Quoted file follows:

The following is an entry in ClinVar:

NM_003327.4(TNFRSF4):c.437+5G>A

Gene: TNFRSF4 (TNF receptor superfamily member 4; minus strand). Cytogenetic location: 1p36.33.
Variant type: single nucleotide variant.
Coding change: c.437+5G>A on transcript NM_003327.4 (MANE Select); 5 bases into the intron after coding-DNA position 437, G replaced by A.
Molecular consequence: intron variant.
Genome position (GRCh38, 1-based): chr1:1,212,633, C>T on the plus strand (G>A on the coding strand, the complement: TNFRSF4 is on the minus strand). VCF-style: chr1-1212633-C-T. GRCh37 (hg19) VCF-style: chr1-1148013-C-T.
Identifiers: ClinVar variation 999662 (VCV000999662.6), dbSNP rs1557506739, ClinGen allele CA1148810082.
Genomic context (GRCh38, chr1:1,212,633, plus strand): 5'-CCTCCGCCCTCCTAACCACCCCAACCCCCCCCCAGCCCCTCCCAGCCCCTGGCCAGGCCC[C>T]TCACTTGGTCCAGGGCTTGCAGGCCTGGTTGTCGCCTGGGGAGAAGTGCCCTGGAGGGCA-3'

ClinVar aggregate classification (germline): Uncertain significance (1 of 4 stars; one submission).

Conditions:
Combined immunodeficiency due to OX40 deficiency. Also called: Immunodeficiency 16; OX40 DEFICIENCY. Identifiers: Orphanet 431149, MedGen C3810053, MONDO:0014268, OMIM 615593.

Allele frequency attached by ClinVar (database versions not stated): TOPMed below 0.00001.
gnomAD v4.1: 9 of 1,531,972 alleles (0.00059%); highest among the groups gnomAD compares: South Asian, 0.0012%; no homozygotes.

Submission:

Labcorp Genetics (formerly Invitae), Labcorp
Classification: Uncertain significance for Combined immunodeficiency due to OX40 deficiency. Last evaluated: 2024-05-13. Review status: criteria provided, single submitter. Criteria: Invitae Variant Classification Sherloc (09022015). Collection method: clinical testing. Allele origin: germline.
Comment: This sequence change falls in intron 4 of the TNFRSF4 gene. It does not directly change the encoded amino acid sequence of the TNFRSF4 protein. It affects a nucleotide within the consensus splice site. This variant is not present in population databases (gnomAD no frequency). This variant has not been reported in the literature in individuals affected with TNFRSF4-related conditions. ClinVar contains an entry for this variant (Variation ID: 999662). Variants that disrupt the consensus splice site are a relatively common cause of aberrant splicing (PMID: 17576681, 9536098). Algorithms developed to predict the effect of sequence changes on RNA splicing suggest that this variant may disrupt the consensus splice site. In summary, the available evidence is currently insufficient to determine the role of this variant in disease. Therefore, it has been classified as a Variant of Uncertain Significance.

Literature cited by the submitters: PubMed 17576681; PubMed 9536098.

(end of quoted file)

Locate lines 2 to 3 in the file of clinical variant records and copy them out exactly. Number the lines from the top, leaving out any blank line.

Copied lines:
NM_003327.4(TNFRSF4):c.437+5G>A

Gene: TNFRSF4 (TNF receptor superfamily member 4; minus strand). Cytogenetic location: 1p36.33.